At night, DeChon Burns sometimes lies awake thinking about that ankle and that knee and what kind of God could ravage two young men so absolutely and heal them both so wondrously.
There’s his son, lying on the 40-yard line years ago with a broken ankle that nearly shattered his chance to play college football. It was over, his son told him, as his toes somehow touched his calf. But after surgery and years of rehab, the joint healed. He’s still playing college football today.
There’s Alex Ruiz, the quarterback at Linfield Christian School in Southern California, where Burns coaches, on his back at the 35-yard line Oct. 6, 2017. His knee bent at a 90-degree angle the wrong way. He couldn’t feel his right foot.
“I’m never playing again,” Ruiz told Burns, who tried to wedge his body between Ruiz’s leg and his eye line.
“No, no, no, don’t say that,” Burns said. “We don’t know that. We’ve seen worse.”
Ruiz, a junior, kept the ball on a running play and was stacked up by defenders at the line of scrimmage. He right foot stuck in the ground as he tried to wriggle out of a tackle, and the weight on his back popped the joint out of its socket, then ruptured an artery that circulated blood to his foot.
A month later, he had the limb amputated below the knee.
And now Ruiz is again his jovial self and a big man on campus at Linfield. He’s part of the Lions’ coaching staff while he undergoes further treatment. A local car dealership donated a brand new GMC Terrain, which he learned to drive left-footed.
A pair of Division III colleges offered him financial aid packages to join the team as a student coach, if he can’t play, or suit up at quarterback, if he learns to play with a prosthesis.
And about that: The Challenged Athletes Foundation donated his walking prosthesis. Drew Brees, the quarterback Ruiz has modeled his game after for years, presented him with the new leg May 11. As for his athletic prosthesis, Brees will pick up the tab for that, he said.
“God is all over this,” Burns says now. “You see that something is meant here. This isn’t happenstance. There’s a bigger reason.”
And yet Burns, who played at Southern California and was part of Steve Spurrier’s coaching staff with the Washington Redskins, cries when considering the enormity of the incident, when thinking about a 16-year-old making the decision to sever his own limb in pursuit of a normal life.
Doctors told Ruiz, if he kept the limb, that he would spend the rest of his life walking with the help of a boot and crutches. He would never be able to run or play sports again. He likely wouldn’t regain feeling beyond his knee.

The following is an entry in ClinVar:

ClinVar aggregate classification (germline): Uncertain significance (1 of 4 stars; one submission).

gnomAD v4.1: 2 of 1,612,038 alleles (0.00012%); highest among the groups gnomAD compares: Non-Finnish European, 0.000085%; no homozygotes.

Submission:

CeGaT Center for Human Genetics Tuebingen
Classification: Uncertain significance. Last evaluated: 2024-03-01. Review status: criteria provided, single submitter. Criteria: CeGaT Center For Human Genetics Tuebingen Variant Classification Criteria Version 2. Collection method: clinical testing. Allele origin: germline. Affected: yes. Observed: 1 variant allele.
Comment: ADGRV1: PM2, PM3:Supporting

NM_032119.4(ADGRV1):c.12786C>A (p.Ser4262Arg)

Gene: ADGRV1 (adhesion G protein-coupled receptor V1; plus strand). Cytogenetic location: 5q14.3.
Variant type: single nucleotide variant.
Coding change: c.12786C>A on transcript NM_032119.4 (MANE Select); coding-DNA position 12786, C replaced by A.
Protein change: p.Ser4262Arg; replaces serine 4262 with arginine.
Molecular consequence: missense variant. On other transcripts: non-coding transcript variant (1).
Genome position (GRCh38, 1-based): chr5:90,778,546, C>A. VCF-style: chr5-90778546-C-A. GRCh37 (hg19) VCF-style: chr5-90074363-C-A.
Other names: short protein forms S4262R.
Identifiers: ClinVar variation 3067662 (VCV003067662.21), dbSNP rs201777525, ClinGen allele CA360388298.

The resident surgeon told him while he was playing “Call of Duty” in his hospital bed. He turned the game off, put headphones on and bawled.
“They said it was my decision,” he remembers. “The doctors weren’t going to make it for me. My parents weren’t going to make it for me. I had to decide for myself.”
A week later, his friends visited over the weekend, and he told them he had made up his mind. The leg would go.
“I decided,” he announced, “this is how I wanted to do life.”
“We sat there and cried and held hands,” he says now. “They made me realize, me without a leg, I’m still me.”
“When we spoke,” Burns said, “and he told me about his decision, he had to pull me through it, honestly. I bawled like a baby, and he just stopped me. And he said: ‘Coach, I need you to stop. It’s my decision. It’s something I want to do. I want to be able to play with my kids and run and do all that, and if I don’t get this done, I won’t. And don’t treat me differently.’ ”
Burns tries not to, but it’s hard. He has been around the game long enough to see a lot of injuries. His playing career ended in college with a neck injury. And he watched his son go through rehab and get on with his life.
The pair spoke at a community leadership breakfast recently about the ordeal. Ruiz went first and announced, unexpectedly, that if a future reconstructive knee surgery went well, he would try to play his senior season with the prosthesis.
“I had to step into the other room and gather myself,” Burns said. “I think it’s the totality — there was a limb that was removed. That changes things, whether you want to agree with it or not. That changes things. He’s 16 [now 17] years old. He won’t be able to run his feet in the sand or shower the same way or clip his toenails.”
And even though seemingly everything after the injury has gone right — the surgeries have been successful; Ruiz has formed a friendship with NFL tight end Zach Miller, who suffered a similar injury but without amputation; donations, including Brees’s, have poured in — Burns still sometimes stares into space and wonders why it all happened, and why he didn’t stop it.
“I don’t sleep well,” he said, “because I feel responsibility. It happened on my watch. I was the head coach.”
For a while, Ruiz was similarly distraught. What if he had handed the ball off? What if he had just gone down on the first hit?
“You can’t beat yourself up on it,” Burns told him. “Only him and God know how it happened on that play.”
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